DECATUR — The most frightening part of 6-year-old Tiauna Drake’s visit to Millikin University on Sunday afternoon was the scary student zombies.
And the best part of Tiauna’s visit to Millikin was the scary student zombies.
Having stated firmly that she wasn’t fond of the animated dead, the Decatur girl didn’t hesitate when asked which bit she enjoyed most about trick or treating at the university with the Elizabethan-inspired architecture. “The zombies,” she said firmly, her fairy costume ruffling in a chilly wind sweeping across campus.
“And oh, she was scared,” said her mother, Theresa Drake. “She took off running.”
But not before her candy bucket was filled up, as were the buckets of her 4-year-old brother, Tionis, and her cousin, Sevie Moore, age 4. They were among several hundred kids from 2 to 12 who took part in what has become a Millikin tradition, the Halloween in the Halls event staged by the Student Housing Council.
Students in all kinds of costumes decorate the residence halls and invite children from the Decatur community, accompanied by parents, to stop by and trick or treat with them and enjoy games and activities. It’s an outreach opportunity for Millikin that opens the campus up to the outside world and also shows visiting children how much fun student life can be.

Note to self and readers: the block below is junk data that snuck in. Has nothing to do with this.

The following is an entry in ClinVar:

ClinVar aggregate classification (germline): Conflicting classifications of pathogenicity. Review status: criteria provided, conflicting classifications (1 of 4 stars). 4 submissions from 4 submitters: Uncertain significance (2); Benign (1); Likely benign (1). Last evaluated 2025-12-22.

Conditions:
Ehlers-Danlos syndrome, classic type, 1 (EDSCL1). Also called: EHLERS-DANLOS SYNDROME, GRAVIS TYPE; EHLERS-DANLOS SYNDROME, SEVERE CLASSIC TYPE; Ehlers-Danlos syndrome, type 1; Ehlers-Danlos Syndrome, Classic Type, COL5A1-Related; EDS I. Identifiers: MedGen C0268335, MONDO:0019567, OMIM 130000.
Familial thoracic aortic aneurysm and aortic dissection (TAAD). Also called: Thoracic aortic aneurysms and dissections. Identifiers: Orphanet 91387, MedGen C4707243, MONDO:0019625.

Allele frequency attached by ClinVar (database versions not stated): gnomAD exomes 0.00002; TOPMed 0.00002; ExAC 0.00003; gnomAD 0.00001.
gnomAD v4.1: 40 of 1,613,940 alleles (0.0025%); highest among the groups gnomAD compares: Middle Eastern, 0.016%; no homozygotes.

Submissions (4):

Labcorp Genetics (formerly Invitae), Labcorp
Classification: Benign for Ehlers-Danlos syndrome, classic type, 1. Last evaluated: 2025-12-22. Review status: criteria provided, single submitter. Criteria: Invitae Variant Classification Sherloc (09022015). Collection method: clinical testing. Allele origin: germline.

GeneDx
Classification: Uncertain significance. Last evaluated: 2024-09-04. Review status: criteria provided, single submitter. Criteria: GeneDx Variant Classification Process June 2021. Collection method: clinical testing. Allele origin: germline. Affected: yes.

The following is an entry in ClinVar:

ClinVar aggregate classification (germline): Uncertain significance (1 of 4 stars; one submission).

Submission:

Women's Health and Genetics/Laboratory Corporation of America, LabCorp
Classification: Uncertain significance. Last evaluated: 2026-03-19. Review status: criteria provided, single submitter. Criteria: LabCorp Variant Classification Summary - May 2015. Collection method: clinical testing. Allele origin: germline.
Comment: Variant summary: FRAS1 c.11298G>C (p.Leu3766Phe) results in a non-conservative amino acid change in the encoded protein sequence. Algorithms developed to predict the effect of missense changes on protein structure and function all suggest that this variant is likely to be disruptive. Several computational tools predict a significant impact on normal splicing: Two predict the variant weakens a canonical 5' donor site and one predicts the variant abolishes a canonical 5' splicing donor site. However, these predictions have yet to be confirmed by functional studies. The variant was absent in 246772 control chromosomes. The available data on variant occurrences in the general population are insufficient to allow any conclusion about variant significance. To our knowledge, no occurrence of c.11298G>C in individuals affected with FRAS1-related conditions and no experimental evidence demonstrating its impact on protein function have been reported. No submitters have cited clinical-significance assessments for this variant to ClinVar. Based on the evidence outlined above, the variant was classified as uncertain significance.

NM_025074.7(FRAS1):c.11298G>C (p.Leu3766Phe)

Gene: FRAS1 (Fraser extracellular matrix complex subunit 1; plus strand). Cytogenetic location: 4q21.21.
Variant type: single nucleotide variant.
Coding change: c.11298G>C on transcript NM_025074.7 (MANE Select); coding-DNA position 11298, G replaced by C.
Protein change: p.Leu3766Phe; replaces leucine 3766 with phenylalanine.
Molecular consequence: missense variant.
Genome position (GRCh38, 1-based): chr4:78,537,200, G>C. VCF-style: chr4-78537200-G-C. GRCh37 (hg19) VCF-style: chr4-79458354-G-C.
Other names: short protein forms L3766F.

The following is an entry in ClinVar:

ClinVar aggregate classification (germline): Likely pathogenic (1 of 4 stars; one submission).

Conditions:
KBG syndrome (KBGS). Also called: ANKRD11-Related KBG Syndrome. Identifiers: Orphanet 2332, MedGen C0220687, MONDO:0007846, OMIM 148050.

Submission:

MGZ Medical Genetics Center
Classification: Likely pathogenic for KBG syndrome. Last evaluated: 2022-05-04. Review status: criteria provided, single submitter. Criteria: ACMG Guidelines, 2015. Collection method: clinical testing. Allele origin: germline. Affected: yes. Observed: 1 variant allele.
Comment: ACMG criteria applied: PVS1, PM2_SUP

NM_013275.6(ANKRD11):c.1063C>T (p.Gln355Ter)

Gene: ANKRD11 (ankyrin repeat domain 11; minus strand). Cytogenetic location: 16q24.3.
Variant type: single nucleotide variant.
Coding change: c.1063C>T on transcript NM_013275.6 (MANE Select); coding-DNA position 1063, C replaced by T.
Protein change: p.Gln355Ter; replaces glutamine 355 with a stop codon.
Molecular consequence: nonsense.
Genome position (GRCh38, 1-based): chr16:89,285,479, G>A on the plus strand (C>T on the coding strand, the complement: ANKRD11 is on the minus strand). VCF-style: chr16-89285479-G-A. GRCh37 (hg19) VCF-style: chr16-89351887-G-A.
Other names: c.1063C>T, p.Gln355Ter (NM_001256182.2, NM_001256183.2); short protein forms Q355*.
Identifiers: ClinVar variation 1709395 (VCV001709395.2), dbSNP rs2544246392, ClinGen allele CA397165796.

“The kids really enjoyed it,” added Theresa Drake, 42, who was accompanied by her mother, Sandra Dixon, on a visit from her home in Indiana. “And yeah, I would say this is a really good community outreach project.”
And it wasn’t just the younger visitors enjoying themselves, either. Megan Smith, the Student Housing Council president, said students of all ages love to go home again to childhood and taste the fun of Halloween once more. “Are we having as much fun as the kids? Oh my gosh, yes,” said Smith, 20. “There are dozens of students involved with this, and everybody is having a great time.”
Student guides led kids and parents through the residence halls. There were crafts and refreshments at the Richards Treat University Center while groups waited for their sweet and scary tours to take off. The Millikin students had also thought ahead and had every Halloween taste catered for, just in case zombies were too much.
“We had our students decorate the halls in two different categories: scary or not scary,” explained Smith, a sophomore elementary education major from Kankakee. “That way parents could sign up their kids for whatever they wanted.”